• RealizeBeautyEd permalink*
        March 21, 2016 9:45 am

        I haven’t heard of Dupilimab but I’ll look it up, thanks! Like you I am pondering a genetic link to eczema but I’m not yet convinced whether eczema is the disease or the symptom. As I mentioned before once the skin barrier is disturbed anything can trigger itching and I’m sure that many foreign bodies that get into the blood stream through the skin could trigger an allergic response as most stuff isn’t supposed to get into the blood stream through the skin. This is significant as there is a big difference between ‘known allergens’ and ‘foreign materials that trigger an allergic response when introduced in the wrong place’. I am inclined towards thinking that some people have a genetic pre-disposition to a dis-ordered skin barrier but I’m not sure if that dis-order starts in the skin cells or somewhere else in the body such as the gut (how we process toxins) for example. Also, from personal experience I’m inclined to tend towards thinking that how we, as individuals react to our skin (itching, getting hot, prickling, pain etc) is at least as much if not more psychological than physical. I’ve noted how many times I itch myself while watching a movie compared to a my friends who haven’t ever had eczema or a skin condition. I can literally itch continually without there even being an obvious cause for the itching. I am wondering if my itch response has become too delicate and easily triggered, that I’m intolerant of or hypersensitive to sensations that others would block out and ignore – rather like those with autism who can’t bare to wear certain socks because of the seams or whatever.
        I am not wanting to dismiss what the dermatologist says as dermotologists do know a lot about the skin but what I’m saying is I am not at all convinced that eczema is just about the skin and that taking a dermatological approach may well be too limiting.
        I also have hayfever / allergic rhinitis and have been on a gluten free (and now low gluten) diet for the last three years. I’ve also found that I can’t easily digest some of the FODMAP type foods – garlic, onion, mango, alcohol, banana etc. I have also dramatically reduced my sugar intact in an attempt to ‘heal’ my gut. None of this has stopped me being itchy although I do feel less bloated (and like a complete pain when I go out for dinner).
        To be brutally honest the best thing I’ve found for me is to wash less and with less product. It has been a very long and hot summer here in Australia and we have a pool but I’ve not been using it very often at all as last year I found myself covered in weeping eczema after a prolonged bout of showering-pool-shower-pool-shower throughout summmer. Now I stick to one shower a day and a swim no more than once a week. When I go camping and don’t shower for a day or two my skin looks better than ever but I feel gross.
        So what is the bottom line? I don’t know, I am a big advocate for self-reflection, observation and experimentation. Keeping a diary (with pictures is good) of how you look, feel and your itch score plus what happened in the day, the weather etc is not a bad idea, I did that a bit too. I guess at the end of the day I see eczema and its skin-related issues as the body saying ‘enough already, I can’t cope’ and until we listen to it carefully and open-mindedly we can only just throw ideas at it, some of which will stick while others will end up being an expensive and frustrating waste of time.
        Good luck!

  3. March 21, 2016 11:03 am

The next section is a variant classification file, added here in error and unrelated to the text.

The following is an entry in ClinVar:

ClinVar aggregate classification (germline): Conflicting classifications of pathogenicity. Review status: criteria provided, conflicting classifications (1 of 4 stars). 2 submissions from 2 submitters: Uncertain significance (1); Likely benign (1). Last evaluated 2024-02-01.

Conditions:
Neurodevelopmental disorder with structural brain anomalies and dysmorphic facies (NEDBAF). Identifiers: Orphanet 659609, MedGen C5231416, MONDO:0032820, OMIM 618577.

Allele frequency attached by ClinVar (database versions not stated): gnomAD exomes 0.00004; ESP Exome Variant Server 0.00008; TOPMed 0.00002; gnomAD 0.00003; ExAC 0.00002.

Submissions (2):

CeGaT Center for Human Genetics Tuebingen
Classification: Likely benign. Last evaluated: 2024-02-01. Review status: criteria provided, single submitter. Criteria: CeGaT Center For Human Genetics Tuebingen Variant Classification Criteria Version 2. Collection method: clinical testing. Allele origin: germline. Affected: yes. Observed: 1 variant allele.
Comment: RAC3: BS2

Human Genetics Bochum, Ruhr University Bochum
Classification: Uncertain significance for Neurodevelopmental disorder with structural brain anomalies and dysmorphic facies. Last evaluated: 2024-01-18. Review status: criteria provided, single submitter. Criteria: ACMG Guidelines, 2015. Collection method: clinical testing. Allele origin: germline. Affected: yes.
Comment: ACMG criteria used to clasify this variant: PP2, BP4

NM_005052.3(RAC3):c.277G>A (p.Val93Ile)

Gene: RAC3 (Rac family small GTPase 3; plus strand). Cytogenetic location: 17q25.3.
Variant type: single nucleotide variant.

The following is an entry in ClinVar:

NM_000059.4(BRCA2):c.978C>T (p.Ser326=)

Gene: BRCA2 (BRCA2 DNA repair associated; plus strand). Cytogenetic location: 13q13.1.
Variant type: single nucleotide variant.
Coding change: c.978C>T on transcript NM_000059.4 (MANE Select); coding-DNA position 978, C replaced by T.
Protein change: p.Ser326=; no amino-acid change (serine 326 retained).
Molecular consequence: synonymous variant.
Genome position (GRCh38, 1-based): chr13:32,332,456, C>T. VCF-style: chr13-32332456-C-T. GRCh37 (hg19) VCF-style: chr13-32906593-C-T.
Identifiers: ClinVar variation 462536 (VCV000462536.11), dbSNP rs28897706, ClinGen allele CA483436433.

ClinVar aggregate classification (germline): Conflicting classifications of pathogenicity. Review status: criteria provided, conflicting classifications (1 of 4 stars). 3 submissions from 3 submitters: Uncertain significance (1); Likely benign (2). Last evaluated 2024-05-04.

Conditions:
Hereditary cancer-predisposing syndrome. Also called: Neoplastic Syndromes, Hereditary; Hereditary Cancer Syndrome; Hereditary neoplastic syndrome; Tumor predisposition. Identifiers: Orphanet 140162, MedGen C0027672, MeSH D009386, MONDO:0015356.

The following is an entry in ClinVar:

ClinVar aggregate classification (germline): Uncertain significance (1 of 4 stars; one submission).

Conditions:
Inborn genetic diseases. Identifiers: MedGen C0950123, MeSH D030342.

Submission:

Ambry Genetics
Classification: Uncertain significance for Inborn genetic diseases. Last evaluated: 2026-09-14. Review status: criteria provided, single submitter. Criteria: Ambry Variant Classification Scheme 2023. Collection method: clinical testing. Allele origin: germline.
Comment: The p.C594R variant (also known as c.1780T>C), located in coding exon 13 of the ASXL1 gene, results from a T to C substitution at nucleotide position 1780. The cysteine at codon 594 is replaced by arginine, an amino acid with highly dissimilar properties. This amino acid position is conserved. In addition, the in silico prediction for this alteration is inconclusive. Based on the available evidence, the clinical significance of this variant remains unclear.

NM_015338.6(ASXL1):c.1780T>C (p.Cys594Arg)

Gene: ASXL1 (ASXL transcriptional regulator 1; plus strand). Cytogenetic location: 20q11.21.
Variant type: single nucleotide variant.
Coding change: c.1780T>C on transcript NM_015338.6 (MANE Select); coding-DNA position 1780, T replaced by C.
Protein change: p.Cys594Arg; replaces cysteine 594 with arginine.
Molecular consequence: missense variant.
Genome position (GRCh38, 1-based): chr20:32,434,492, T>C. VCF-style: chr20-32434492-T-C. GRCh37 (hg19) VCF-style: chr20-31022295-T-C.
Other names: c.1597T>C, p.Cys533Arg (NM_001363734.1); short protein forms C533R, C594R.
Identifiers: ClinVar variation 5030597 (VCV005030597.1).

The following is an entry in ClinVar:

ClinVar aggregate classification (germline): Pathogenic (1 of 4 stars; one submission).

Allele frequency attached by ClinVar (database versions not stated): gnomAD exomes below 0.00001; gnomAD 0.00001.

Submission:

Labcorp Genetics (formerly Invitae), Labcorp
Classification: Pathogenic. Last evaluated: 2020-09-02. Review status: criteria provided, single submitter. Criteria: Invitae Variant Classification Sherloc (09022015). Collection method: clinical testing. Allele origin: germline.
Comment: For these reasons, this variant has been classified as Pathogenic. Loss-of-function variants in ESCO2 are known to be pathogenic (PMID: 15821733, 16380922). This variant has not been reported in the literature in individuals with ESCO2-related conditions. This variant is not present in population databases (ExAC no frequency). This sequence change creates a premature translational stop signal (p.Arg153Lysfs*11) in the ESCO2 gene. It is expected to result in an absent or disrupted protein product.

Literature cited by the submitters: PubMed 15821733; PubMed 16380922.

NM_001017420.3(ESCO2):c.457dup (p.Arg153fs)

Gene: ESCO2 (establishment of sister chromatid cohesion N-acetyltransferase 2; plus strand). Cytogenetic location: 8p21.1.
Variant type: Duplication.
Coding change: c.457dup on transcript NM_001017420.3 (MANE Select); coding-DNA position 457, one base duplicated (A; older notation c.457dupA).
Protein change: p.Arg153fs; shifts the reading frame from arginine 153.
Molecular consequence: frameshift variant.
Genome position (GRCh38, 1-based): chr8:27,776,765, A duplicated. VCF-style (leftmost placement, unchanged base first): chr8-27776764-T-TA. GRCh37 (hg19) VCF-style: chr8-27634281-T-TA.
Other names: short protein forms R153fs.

The itch is the worst part. It keeps me up at night and I feel self conscious about scratching in public or around people, because I know it damages my skin and people perceive it as “bad.” Nights are the worst because I scratch without having any consciousness about what I’m doing so I can’t self-regulate. I’ve read a lot about how chronic itching is similar to a chronic pain condition. I’ve also read that some studies show the two are related (or similar pathways). I agree with you that I don’t think fixing the skin fixes the issue of eczema – at least in me. I’ve had skin prick testing, blood tests, and now patch testing done in hopes that a doctor can pinpoint the allergen. But I feel like once they find one new ones emerge, or I never get the relief expected from eliminating that allergen. It’s like my body is hypersensitive to everything (as you’ve described) – not just my skin. I’ve tried a low histamine diet (eliminating foods naturally high in histamine), but haven’t gotten much relief from that. I’ve also tried gluten-free and dairy-free. Probably not for long enough to do any long term healing, though…I’m bad at restricting things. The steroids and creams are palliative, in my opinion, they don’t address the underlying reason why the skin isn’t functioning properly.

    I agree with you on the whole body saying “enough already.” There are obviously really complex things going on that happen to people with the atopic march that are happening in multiple organs. That’s one of the interesting things about dupilumab and why I’ve been so fascinated by it and have tried to read everything I can on it. They developed it for moderate to severe eczema, but it has also shown to relieve asthma, so now they are testing it in trials for asthma. They also found it helps something else (nasal polyps?) and are in trials for that, as well. They think the fact that the drug works proves that eczema is an autoimmune disease. Here’s one article about the autoimmune theory:

    Having a pool sounds nice. I read somewhere that chlorine is good for eczema because it helps reduce staph. I’m on antibiotics now for staph. Good luck to you, too!

    • RealizeBeautyEd permalink*
      March 21, 2016 11:15 am

      Thanks for sharing your story and ideas Alison and thanks for the conversation. I absolutely will look into that and wish you all the best on your itch-less journey. It is fascinating stuff, fascinating indeed 🙂